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February 2012

The Power of an Idea

2012 - The Road Ahead

Fellow Connect Dear Ashoka Fellows,

your chosen sector. Collectively, we get a larger picture of where India is heading.

There comes, in the life of a social entrepreneur, a stage when the question begins to overpower her having proven the effectiveness of my idea in a limited geography, how do I create a larger social impact? To paraphrase this question, we have begun to use the word “scaling”, that is popular among the business entrepreneurs. We have had several Ashoka Fellows discuss this question with us for their organisations. The key is to define scaling for the social sector. Once we have clarity on the definition and have mapped it to our core vision, answers to this question will emerge. There's no denying that this is a complex question that has several other sub-questions embedded in it. For instance, should scaling be related to geography, or can it have a correlation to social issues of a specific geography? In the last edition of FellowConnect, we touched upon scaling in the space of rural development. We, however, realize that this topic needs to be discussed at a generic level. Based on the feedback of Ashoka Fellows, we bring to you a series of articles that attempts to help you find the right answers. This edition of FellowConnect will feature the first part of the series, which will be available for you on our Web site at . We are aware that there is no one right answer to this question. Better answers emerge when we have more number of Ashoka Fellows pool in their experiences and viewpoints. We look forward to receiving your comments to the various points discussed in this special series on scaling. As we were putting together the fifth edition of FellowConnect for you, we could not resist from finding out how you thought 2012 would unfold for various sectors. Your comments are indeed a reflection of the deep insight and rich experiences of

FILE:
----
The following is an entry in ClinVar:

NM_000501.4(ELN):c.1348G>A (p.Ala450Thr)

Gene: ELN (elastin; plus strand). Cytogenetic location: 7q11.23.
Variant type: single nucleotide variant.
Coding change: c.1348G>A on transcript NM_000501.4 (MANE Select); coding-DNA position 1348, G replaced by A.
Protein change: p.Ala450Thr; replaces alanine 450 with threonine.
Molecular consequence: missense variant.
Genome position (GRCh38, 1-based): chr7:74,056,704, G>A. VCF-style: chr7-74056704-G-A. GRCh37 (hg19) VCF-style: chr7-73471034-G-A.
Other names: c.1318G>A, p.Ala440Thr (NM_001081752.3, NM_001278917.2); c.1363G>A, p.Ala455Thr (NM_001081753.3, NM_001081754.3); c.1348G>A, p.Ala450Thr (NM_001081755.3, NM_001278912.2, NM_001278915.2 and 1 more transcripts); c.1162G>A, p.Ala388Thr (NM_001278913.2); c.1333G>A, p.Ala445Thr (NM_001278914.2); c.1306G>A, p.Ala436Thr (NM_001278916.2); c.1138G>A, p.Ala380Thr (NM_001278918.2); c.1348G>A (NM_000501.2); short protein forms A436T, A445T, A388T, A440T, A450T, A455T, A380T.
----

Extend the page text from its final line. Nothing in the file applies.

As a social entrepreneur, the one life companion that an Ashoka Fellow is promised of is Adversity. As Ashoka Fellows continue to increase their sphere of influence, there are always instances when they find themselves facing adversities. And like craftsmen, Fellows have constantly been improving their efficiency in addressing adversities in their venture. However, when it comes to security issues – be it personal, organizational or societal – Fellows, and for that matter all social entrepreneurs, experience a long and bitter battle. Fellow security is of utmost importance to all of us in the Fellow community and at Ashoka. We are aware that security issues do not come knocking at our doors in one form. They take different shapes and sizes. It's time we come together as a singular entity to find solutions and establish several checks and balances that will help the targeted Fellow seek assistance. A few questions come to my mind that require our collective attention. What are the communication channels that need to be in place so that Fellows in need can reach out to the community in the shortest possible time? What kind of network needs to be built, that connects the Fellows in need to the right agency? Who are the people outside of the Fellow fraternity who should be part of this network? Ashoka Fellows have always come together as a strong community to be available for each other when the need arose. Our entrepreneurial abilities will once again bring us together to find answers to these questions so that we are all prepared for any adversities, that knock on our doors. We look forward to hearing your innovative ideas to collectively face this issue successfully.